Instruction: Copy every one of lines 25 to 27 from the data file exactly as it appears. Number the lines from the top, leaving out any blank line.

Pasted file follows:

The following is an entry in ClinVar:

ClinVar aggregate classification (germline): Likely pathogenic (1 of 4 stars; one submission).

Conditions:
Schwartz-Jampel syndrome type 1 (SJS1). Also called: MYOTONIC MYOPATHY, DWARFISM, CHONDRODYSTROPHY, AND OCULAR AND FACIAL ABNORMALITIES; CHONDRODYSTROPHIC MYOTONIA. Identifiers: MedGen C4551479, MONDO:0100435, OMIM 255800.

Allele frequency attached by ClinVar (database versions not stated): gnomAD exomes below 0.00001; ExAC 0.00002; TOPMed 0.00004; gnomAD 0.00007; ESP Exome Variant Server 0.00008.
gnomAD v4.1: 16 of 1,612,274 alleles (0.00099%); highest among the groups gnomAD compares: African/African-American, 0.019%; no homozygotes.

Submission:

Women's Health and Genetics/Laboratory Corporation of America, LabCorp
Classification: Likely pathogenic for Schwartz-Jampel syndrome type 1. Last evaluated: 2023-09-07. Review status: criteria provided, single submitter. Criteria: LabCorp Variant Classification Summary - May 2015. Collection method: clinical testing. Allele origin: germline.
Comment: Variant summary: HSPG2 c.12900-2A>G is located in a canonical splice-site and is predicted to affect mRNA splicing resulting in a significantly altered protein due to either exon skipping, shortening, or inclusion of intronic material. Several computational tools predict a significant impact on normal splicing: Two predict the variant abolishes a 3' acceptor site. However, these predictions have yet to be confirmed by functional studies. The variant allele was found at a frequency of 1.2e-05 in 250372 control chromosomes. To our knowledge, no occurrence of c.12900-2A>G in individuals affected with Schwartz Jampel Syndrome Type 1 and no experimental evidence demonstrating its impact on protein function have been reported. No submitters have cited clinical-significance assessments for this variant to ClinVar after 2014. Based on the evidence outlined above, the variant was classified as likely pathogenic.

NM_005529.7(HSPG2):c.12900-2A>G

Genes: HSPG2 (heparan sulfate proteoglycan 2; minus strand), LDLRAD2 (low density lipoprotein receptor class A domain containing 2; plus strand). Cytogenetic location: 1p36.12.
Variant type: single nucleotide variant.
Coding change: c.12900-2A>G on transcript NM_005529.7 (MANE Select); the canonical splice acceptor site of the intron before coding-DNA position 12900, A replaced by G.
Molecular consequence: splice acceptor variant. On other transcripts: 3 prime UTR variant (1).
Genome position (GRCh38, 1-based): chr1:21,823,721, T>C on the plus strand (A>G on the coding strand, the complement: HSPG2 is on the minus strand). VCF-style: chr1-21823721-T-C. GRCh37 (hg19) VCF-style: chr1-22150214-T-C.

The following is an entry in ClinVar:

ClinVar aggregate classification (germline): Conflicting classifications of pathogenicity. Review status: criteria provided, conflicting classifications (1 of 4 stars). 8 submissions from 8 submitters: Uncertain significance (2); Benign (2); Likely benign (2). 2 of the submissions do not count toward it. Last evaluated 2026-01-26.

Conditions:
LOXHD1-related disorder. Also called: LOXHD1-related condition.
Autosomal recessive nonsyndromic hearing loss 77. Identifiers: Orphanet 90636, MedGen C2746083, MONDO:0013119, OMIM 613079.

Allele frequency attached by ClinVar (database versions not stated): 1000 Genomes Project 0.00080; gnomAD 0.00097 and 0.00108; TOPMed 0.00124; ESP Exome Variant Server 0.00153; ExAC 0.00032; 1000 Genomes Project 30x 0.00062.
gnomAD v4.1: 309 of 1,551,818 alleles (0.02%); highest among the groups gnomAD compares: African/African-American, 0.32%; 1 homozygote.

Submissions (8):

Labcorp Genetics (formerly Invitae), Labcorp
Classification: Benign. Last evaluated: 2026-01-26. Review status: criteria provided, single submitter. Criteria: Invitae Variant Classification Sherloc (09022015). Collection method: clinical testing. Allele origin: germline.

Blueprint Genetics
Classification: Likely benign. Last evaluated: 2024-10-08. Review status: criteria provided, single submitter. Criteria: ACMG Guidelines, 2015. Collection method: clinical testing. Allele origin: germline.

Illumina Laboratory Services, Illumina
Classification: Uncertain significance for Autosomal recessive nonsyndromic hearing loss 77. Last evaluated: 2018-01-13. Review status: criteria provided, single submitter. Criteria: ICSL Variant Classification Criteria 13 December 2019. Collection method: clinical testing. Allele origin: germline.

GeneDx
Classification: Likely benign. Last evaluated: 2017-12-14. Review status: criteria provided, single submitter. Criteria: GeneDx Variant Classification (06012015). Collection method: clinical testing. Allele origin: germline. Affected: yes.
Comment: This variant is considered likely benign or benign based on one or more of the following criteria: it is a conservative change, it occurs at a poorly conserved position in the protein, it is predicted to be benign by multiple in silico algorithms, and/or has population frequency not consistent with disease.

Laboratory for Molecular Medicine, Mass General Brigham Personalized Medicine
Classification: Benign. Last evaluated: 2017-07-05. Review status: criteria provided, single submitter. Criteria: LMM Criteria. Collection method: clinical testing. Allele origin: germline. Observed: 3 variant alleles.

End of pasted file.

Labcorp Genetics (formerly Invitae), Labcorp
Classification: Benign. Last evaluated: 2026-01-26. Review status: criteria provided, single submitter. Criteria: Invitae Variant Classification Sherloc (09022015). Collection method: clinical testing. Allele origin: germline.

Blueprint Genetics